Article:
On the eve of the world rowing championships, Britain has lost one of its Olympic heroes with the tragic death of Andy Holmes.
The 51-year-old, who won gold medals at the Los Angeles and Seoul Olympics with Britain's most successful Olympian, Sir Steve Redgrave, has died of Weil's disease, or leptospirosis.
He became unwell last week after competing in a sculling marathon this month and died on Monday.
Weil's disease is a rare but potentially fatal water-borne bacterial infection linked with the urine of rats.
The bacteria is commonly transmitted between animals but it is extremely rare for humans to catch it and happens from infection through the eyes, mouth, nose or cuts.
Holmes was in intensive care within hours of being admitted to hospital and moved to life support after a severe reaction.
Until Holmes and Redgrave won the coxed four gold in 1984 with Martin Cross and Richard Budgett, it had been 36 years since Britain had won an Olympic rowing title.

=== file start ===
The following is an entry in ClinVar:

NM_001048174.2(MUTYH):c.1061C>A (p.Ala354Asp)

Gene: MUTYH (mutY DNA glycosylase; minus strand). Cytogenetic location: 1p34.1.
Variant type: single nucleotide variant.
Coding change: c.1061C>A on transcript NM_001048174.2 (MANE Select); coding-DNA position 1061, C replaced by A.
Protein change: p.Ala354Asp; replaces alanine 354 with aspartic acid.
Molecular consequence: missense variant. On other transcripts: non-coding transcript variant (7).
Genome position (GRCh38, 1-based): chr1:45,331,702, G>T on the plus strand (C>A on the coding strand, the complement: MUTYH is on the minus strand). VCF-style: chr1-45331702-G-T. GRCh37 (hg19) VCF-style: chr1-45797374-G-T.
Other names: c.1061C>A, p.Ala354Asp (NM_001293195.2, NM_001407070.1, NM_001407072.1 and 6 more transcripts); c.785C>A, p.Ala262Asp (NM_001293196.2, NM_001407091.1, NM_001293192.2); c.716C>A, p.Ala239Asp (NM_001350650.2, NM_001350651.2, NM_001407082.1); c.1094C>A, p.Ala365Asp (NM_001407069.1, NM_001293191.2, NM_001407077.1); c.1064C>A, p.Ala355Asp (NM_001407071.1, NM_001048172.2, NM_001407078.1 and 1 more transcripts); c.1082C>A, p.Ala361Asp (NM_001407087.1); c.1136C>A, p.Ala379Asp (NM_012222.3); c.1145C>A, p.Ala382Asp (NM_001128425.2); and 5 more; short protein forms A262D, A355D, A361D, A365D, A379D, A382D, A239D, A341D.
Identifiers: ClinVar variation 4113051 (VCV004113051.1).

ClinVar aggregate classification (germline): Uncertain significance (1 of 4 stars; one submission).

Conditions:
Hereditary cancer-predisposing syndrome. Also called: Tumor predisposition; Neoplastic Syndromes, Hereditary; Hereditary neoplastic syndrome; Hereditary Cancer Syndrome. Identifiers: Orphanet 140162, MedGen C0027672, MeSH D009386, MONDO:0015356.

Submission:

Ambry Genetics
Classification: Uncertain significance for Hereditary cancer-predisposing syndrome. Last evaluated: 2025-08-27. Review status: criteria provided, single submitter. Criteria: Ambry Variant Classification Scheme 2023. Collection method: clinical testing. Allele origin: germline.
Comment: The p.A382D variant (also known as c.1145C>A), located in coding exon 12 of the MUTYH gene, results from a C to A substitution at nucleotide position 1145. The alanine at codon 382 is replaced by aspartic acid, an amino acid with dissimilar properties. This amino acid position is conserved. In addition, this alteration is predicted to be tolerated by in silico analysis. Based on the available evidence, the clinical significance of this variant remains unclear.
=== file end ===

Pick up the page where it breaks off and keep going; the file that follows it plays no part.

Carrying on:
That win transformed the sport in Britain and heralded a golden era, with Redgrave going on to five Olympic crowns and others such as Sir Matthew Pinsent, James Cracknell and Tim Foster moving the sport to a lofty pedestal.
Holmes and Redgrave also won gold in the coxless pair at Seoul in 1988 and bronze in the coxed pair. "I was completely shocked," Britain team manager David Tanner said yesterday.
"He's an icon from the era when GB rowing was stepping back into the top end of Olympic success."
Although Holmes, whose fifth child was born a month ago, had no direct involvement with the British squad gathering at Lake Karapiro for the world championships, "he's a classic name to our team," Tanner added.
There will be links to that remarkable era at the world champs, which start on Sunday.
Redgrave is coming to New Zealand in a broadcasting role; his wife, Lady Redgrave, is Britain's team doctor.
Cross is also heading this way to do commentary and media work.